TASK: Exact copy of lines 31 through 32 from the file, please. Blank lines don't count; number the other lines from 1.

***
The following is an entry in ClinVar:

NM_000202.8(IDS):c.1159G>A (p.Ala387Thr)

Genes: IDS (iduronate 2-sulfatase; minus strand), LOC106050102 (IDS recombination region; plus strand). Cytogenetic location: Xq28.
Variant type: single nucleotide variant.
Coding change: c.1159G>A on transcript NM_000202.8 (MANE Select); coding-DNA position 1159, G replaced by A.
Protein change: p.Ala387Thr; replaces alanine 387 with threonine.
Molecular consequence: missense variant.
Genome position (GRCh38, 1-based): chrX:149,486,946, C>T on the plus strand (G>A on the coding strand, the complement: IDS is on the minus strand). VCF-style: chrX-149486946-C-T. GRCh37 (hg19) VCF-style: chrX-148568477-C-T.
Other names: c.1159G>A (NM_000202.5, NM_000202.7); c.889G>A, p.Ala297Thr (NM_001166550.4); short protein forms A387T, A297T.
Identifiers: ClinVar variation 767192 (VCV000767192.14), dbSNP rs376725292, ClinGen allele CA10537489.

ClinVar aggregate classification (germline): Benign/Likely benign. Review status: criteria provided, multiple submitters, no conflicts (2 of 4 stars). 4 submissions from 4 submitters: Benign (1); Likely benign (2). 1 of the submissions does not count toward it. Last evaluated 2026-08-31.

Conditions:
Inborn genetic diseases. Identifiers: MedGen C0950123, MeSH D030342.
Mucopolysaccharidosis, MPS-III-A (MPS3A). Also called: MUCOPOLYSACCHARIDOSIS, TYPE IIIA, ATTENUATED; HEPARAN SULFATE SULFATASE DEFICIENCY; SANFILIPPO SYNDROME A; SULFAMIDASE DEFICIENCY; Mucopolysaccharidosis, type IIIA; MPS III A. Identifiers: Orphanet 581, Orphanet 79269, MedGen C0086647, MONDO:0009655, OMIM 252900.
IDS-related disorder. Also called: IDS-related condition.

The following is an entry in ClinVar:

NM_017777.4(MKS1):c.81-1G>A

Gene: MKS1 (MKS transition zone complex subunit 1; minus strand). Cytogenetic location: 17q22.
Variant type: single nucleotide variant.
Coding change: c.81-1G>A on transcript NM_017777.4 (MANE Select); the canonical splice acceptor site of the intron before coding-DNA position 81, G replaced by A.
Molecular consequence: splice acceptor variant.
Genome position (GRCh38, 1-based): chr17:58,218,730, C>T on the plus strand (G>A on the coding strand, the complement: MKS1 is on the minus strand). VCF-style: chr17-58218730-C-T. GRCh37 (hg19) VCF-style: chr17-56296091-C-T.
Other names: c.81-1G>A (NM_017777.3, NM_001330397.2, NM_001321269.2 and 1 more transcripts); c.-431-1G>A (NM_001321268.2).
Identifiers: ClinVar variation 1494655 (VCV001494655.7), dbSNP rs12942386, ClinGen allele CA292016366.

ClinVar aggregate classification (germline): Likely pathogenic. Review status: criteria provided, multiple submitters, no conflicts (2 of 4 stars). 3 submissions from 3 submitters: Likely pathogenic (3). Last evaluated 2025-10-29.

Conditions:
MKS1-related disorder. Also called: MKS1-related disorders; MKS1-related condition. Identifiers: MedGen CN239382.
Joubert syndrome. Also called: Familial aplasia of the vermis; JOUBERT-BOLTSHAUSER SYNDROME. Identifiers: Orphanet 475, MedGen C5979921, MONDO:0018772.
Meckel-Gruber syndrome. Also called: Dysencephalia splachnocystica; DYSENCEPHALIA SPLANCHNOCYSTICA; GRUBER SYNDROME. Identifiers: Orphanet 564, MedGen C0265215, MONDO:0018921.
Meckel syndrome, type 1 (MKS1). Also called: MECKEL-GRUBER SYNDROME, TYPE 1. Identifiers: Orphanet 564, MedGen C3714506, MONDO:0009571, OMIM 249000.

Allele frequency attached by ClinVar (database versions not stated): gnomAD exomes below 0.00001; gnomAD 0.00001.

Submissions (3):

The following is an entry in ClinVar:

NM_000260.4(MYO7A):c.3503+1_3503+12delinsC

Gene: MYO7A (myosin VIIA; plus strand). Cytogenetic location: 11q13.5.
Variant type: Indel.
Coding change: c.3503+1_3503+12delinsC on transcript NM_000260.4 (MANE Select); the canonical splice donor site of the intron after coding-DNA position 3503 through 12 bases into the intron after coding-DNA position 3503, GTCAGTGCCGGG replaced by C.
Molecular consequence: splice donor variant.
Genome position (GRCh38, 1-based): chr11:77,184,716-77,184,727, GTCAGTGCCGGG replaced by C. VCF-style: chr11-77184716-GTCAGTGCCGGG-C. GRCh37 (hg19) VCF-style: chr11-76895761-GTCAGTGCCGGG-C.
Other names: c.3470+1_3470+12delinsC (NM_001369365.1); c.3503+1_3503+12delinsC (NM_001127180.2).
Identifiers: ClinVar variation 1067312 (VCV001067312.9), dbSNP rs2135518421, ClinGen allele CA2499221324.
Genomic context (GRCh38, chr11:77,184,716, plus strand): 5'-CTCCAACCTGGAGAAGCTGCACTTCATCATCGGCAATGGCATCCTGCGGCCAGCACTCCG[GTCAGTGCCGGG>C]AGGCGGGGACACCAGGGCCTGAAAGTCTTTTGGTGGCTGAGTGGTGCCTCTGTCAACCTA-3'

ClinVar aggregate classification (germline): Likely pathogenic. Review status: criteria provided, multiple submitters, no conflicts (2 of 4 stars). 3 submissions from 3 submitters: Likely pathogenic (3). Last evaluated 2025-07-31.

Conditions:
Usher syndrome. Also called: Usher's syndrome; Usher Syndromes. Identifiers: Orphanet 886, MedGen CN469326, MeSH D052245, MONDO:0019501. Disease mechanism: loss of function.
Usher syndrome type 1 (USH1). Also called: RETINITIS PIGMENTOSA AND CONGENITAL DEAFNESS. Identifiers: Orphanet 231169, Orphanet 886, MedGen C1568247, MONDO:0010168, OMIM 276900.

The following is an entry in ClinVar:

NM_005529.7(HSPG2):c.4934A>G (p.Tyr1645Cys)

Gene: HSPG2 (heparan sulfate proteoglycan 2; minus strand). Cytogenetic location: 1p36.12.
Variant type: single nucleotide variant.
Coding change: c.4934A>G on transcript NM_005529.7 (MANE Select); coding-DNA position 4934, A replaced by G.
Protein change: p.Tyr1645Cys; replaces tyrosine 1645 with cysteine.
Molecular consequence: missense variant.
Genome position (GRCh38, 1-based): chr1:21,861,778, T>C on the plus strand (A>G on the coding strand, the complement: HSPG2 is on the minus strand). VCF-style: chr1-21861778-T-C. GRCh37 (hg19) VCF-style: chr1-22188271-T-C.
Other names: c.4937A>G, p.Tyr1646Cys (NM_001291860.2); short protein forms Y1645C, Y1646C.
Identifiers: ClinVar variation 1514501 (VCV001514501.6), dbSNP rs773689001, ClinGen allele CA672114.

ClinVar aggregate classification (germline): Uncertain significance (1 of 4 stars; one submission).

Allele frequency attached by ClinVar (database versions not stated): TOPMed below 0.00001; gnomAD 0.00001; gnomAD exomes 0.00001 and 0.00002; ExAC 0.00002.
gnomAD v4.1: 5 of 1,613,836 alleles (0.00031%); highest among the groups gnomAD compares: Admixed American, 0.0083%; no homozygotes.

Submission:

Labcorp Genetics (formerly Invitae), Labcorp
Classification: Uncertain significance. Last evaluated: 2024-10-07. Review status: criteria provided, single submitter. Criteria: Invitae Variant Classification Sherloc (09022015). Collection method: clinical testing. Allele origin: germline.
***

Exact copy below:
Allele frequency attached by ClinVar (database versions not stated): gnomAD exomes below 0.00001; gnomAD 0.00001.

Submissions (3):